The Space Race
Another topic that impacted these decades was the space race. The cold war was a race of superiority between the United States and the Soviet Union. On July 29, 1958, President Eisenhower created the National Aeronautics and Space Administration or NASA for short. The creation of the space agency was in result of the Soviet Union being both the 1st ones to launch a satellite in to space as well as the 1st to launch a live animal. Sputnik 1 launched in October of 1957 would be the 1st earth orbiting satellite in space. A month later, Sputnik 2 would carry the 1st dog it to space called Laika. Upon re-entry the dog disintegrated. United States would have several failed attempts at sending a satellite into space until the Explorer 1 on January 31, 1958. Throughout the next decade, the United States would try to go to the moon. Eventually launching the Apollo program in 1961, the United States planned to have someone on the moon by the end of the decade. That feat became true on July 20th, 1969 when Neil Armstrong and Buzz Aldrin of Apollo 11 landed in the sea of tranquility, on the surface of the moon. The NASA program would continue and in the late seventies, they created a new shuttle program that would use reusable and land-able spacecrafts to orbit the earth. During the year of 1977, the shuttle program was starting to shape up and it seemed as if the United States would be the 1st to use a reusable shuttle.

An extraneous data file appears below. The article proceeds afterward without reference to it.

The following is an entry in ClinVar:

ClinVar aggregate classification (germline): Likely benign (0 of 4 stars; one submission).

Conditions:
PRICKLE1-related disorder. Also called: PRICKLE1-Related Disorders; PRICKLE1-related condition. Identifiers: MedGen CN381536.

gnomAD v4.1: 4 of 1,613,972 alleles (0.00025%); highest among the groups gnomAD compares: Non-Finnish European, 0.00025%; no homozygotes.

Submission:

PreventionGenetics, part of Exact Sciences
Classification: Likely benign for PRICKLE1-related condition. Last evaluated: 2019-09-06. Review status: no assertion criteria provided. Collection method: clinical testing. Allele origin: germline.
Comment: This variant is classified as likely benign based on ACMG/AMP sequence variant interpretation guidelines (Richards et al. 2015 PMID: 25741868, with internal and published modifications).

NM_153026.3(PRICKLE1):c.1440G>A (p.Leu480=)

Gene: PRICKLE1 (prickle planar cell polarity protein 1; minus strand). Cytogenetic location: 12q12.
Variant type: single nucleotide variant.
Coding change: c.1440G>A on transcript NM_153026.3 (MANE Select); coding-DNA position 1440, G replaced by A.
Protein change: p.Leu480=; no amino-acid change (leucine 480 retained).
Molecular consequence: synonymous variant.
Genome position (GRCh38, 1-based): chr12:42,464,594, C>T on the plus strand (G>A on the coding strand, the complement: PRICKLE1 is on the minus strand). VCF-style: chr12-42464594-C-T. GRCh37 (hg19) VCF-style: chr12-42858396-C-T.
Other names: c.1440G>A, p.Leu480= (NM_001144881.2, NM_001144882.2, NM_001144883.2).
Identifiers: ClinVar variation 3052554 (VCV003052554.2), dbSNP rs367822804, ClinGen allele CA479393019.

The Cold War